On-Again, Off-Again & The Longer View of Gas Drilling In Rockingham County

A new letter went out early this month, repeating a plea that’s starting to sound kind of familiar: “Let me get right to the point: we need your help to keep natural gas fracking out of the George Washington National Forest,” writes the Virginia Chapter of the Sierra Club, which has a habit of underlining the important bits of its letters.

It’s a theme that lots other environmental groups have been pushing now for well over a year (e.g., e.g.), ever since the George Washington National Forest announced that it may allow fracking in its new management plan (release of which has been delayed multiple times).

Things have reached an odd stasis: a release date is projected, warnings are sounded, a new release date is projected, the alarms go off again. More reading on related stuff here and here and here and here and here.

This echoes the longer history of gas drilling in the county, which has been an on-again, off-again topic since the late 19th century. The details change with the times – widespread local resistance to gas drilling on environmental grounds is a new thing – but the general cycle is well established.

On May 20, 1935, for example, a crowd of 700 gathered, with great pomp and circumstance, to kick off the drilling of a well in Bergton. A report on the event in the next day’s Washington Post noted that oil and gas drilling “in the mountainous country in northwest Rockingham … has been spasmodically discussed for the past half century.”

Six years later, an even bigger crowd of 1,000 people came back to watch Bergton’s No. 1 natural gas well open, shooting a plume of “blue vapor” 40 feet into the air “with a roar that echoed from the surrounding mountain slopes.” (The Washington Post coverage of this spectacle notes that interruptions in drilling the well stretched the process out over six years).

And again, a decade later, according to yet another Post report, Charleston-based United Fuel Gas Co. announced that a well in Bergton was producing natural gas “in commercial quantities.” The paper struck an optimistic tone: “A vast new industry for western Virginia loomed as a possibility today with the disclosure of successful drills for natural gas in Rockingham County.”

The vast new industry thing never panned out. By 1965, 10 of the 15 wells that had then been drilled near Bergton had been abandoned. There was another little flicker of interest a decade and a half later, when a company called Merrill Natural Resources drilled three wells in 1980. Another outfit brought two old wells back into commission and connected them to Columbia Gas’s supply pipelines.

This was the first actual commercial production from the Bergton gas field since those “spasmodic” discussions about gas wells in the area began a century earlier, and it wasn’t much to get excited about. In 1982 and 1983, a handful of new wells were drilled. All of them were dry. Another company bought out the few (somewhat) productive wells and ran them until 1986, when they shut down for good, having produced, in the grand scheme of things, very, very little gas.

Another 20 years went by, during which horizontal drilling and hydraulic fracturing became a thing. In 2006, a company called Carrizo took out its first drilling leases on private land in Rockingham County, and in 2010, kicked off the ongoing fracking dustup by applying to drill another test well in Bergton. In the face of local resistance to the proposal, and when a test well it actually did drill in West Virginia, just a few miles from Bergton, performed as poorly as the other gas well that have been drilled there over the past 80 years, Carrizo began letting its private gas leases lapse. (In May, when Old South High first reported on this development, a representative of the Houston company said it has no plans to return to the area.)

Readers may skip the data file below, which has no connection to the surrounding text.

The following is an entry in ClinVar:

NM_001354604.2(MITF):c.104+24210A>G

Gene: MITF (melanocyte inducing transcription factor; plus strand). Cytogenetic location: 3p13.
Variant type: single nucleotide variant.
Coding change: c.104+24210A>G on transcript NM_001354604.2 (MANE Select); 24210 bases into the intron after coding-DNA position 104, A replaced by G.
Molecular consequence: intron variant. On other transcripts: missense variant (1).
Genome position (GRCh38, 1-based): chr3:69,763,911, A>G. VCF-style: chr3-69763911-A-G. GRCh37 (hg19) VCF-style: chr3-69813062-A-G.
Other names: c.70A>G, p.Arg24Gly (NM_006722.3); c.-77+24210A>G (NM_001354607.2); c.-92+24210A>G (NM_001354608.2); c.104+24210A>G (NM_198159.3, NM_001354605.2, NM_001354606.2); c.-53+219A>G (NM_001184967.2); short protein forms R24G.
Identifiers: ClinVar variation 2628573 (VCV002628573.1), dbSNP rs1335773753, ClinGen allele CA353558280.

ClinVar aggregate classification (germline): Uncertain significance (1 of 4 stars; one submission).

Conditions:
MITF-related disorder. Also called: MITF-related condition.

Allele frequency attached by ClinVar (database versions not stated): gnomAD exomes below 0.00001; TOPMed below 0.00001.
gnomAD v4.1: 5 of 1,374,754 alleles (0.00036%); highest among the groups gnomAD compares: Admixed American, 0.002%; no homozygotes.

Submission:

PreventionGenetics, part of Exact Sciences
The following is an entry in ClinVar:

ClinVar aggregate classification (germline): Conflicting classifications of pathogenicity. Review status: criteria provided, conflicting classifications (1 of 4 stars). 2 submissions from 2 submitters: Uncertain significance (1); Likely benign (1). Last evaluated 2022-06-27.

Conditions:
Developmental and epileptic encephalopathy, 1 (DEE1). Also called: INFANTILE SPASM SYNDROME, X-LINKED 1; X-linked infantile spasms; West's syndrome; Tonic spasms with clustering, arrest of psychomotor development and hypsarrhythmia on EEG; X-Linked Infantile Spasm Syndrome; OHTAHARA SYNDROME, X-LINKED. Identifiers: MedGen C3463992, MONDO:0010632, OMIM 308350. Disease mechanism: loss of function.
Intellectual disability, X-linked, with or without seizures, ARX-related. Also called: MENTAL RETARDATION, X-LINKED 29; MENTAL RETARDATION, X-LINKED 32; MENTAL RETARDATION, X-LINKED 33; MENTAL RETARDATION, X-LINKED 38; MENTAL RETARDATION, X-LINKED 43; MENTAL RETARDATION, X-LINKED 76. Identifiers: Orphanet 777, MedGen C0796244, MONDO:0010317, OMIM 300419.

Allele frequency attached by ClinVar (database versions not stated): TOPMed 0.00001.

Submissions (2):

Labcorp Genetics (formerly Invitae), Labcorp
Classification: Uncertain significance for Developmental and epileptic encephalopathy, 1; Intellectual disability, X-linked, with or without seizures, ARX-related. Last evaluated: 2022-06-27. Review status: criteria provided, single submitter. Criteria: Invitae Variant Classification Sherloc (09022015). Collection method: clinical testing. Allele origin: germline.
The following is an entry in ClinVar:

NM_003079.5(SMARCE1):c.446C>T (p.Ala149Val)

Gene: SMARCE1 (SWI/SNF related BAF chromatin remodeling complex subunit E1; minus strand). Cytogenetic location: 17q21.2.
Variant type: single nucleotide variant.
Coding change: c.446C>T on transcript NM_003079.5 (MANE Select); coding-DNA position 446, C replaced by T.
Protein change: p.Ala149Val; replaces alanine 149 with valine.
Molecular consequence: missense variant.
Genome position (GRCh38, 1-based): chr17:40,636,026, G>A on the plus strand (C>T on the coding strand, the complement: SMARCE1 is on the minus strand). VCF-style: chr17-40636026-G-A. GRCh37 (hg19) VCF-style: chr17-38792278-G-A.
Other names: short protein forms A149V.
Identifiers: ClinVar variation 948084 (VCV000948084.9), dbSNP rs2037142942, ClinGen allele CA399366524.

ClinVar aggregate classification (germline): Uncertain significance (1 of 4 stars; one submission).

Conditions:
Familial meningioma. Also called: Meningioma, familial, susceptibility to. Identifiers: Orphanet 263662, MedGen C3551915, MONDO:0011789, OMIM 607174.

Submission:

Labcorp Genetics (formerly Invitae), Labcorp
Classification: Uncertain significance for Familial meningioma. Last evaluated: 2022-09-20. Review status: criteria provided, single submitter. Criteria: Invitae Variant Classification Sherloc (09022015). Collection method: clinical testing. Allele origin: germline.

And then we’re back to the present, to the latest Sierra Club letter, to whatever might possibly be going on in the great blue bureaucratic yonder of the National Forest Service. Regardless of what decision eventually materializes, for now, it seems the decision’s somewhat moot.

Fracking won’t happen just because it’s allowed. It will happen if it’s allowed and there’s money to be made. Doesn’t look like anyone thinks that’s the case. If Carrizo thought its local leases were sitting on natural gas jackpots, you can bet they’d have tried harder to bring them into production. And since 2008, there have been more than 10,000 acres of national forest land in Highland County under a 10-year oil and gas lease, where, if someone had enough incentive, drilling could already be happening.

There are rocks under the ground here that have been enticing petrogeologists for nearly 80 years, though they haven’t – and still can’t – figure out how to extract natural gas from them in any real quantity. Interest has ebbed and flowed, leases have come and gone and come and gone again. When a new forest plan comes out, it won’t last forever; by the time it’s time to write the next one, letters about new threats to the George Washington National Forest will surely go out. Fracking isn’t banned under the current plan because when it was written, the kind of fracking at issue today wasn’t really invented yet. Who knows what’s coming next.

This isn’t to say that it’s all no big deal. It’s just not a new deal, and chances seem great it’ll come up again.

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